Niacin or vitamin B3 is an essential human nutrient needed by the body for DNA repair and production of important hormones. This was the third B vitamin to be discovered, thus it was named Vitamin B3. Deficiency to this nutrient is associated to the disease pellagra, which is almost eradicated in industrialized countries but still a problem in some poor countries.
Niacin is found in different foods such as liver, beef, chicken, fish, cereal, legumes, and various fruits and vegetables. It can also be produced in the body through the metabolic conversion of tryptophan, an amino acid found in meat, eggs, and dairy products. People who do not consume foods that are rich in niacin or even tryptophan can suffer from niacin deficiency.
Niacin has been shown to lower the blood concentration of “bad” cholesterol (very-low-density lipoprotein) and enhance the concentration of “good” cholesterol (high-density lipoprotein). The bad cholesterol is associated to atherosclerosis or the build-up of cholesterol deposits (plaques) in the inner linings of the arteries obstructing blood flow, leading to heart attack and stroke. Niacin supplements are therefore prescribed to patients with very high blood cholesterol.
So far, there are no reports of niacin overdose and side effects from too much consumption of foods rich in niacin. Side effects of too much niacin are associated to taking niacin supplements beyond the recommended daily allowance. The recommended daily allowance of niacin for children is 2-12 mg/day, 14 mg/day for women, 16 mg/day for men and 18 mg/day for pregnant or breast-feeding women.
The maximum dosage of niacin that adult men and women can take is 35 mg/day which is based on flushing, as the critical undesirable effect. Flushing occurs 10-20 minutes after taking niacin with that dosage. Flushing is a natural reaction of the body to niacin. It dilates the blood vessels which increases blood flow in arteries near the skin, causing the “flushing” effect. Flushing generally stops after several days of taking niacin.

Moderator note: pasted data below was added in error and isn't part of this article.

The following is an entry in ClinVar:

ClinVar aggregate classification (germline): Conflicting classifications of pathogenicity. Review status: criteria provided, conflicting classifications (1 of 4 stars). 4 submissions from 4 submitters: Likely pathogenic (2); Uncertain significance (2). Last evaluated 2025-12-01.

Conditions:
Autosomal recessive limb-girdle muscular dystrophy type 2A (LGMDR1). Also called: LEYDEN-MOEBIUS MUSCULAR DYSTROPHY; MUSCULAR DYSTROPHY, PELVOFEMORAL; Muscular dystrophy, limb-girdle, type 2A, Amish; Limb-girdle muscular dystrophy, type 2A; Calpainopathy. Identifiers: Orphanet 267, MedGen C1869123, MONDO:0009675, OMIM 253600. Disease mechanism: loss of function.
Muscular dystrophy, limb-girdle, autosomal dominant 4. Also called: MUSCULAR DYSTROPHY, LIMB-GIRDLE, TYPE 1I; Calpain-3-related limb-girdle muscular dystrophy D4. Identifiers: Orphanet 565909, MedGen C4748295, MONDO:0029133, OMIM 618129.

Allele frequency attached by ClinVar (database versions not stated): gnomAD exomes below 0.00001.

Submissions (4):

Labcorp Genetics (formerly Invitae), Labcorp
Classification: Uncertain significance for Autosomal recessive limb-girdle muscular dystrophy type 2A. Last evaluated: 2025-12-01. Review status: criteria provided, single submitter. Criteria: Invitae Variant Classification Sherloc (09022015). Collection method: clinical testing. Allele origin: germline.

Below are the side effects of too much niacin that we should be aware of.
Side Effects of Too Much Niacin Intake
- Flushing- Flushing usually occurs when a person takes 1.5-6 g/day of niacin; this feeling can be followed by dizziness, vomiting, itching and skin rashes. This body reaction can be blocked by taking 300 mg of aspirin half an hour before taking niacin. Flushing can be reduced by taking niacin with meal. People who take niacin for several days/weeks no longer experience flushing. Slow released form of niacin has been shown to lessen flushing.
- Dry or scaly skin
- Gastrointestinal side effects such as dyspepsia (indigestion), bloating, and diarrhea.
- Liver damage- Niacin doses of 2 g/day can be toxic to the liver resulting to liver damage.
- Irregular or rapid heartbeats
- Sudden drop in blood pressure
- Elevation of blood sugar that can worsen diabetes
- Hyperurecemia that can aggravate gout.
- Maculopathy or thickening of the macula and retina causing blurred vision and blindness.
In order to prevent those side effects of too much niacin intake, always follow the right dosage provided by your doctor. Do not increase your niacin dosage without your doctor’s guidance. Remember that even if niacin is a vitamin and not a drug, too much of it can cause adverse effects to the body.
To avoid niacin deficiency, make sure that you consume foods high in niacin.[ad#afterpost]
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